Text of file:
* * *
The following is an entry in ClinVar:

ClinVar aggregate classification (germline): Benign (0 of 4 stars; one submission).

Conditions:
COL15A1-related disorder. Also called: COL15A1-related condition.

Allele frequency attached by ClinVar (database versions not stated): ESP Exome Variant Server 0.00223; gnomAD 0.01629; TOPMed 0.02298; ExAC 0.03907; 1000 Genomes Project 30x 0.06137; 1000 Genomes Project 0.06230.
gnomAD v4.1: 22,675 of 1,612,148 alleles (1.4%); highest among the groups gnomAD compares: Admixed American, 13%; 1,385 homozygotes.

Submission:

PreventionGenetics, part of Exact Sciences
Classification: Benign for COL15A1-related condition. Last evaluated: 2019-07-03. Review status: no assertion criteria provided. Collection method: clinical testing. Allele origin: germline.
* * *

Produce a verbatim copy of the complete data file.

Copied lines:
The following is an entry in ClinVar:

ClinVar aggregate classification (germline): Benign (0 of 4 stars; one submission).

Conditions:
COL15A1-related disorder. Also called: COL15A1-related condition.

Allele frequency attached by ClinVar (database versions not stated): ESP Exome Variant Server 0.00223; gnomAD 0.01629; TOPMed 0.02298; ExAC 0.03907; 1000 Genomes Project 30x 0.06137; 1000 Genomes Project 0.06230.
gnomAD v4.1: 22,675 of 1,612,148 alleles (1.4%); highest among the groups gnomAD compares: Admixed American, 13%; 1,385 homozygotes.

Submission:

PreventionGenetics, part of Exact Sciences
Classification: Benign for COL15A1-related condition. Last evaluated: 2019-07-03. Review status: no assertion criteria provided. Collection method: clinical testing. Allele origin: germline.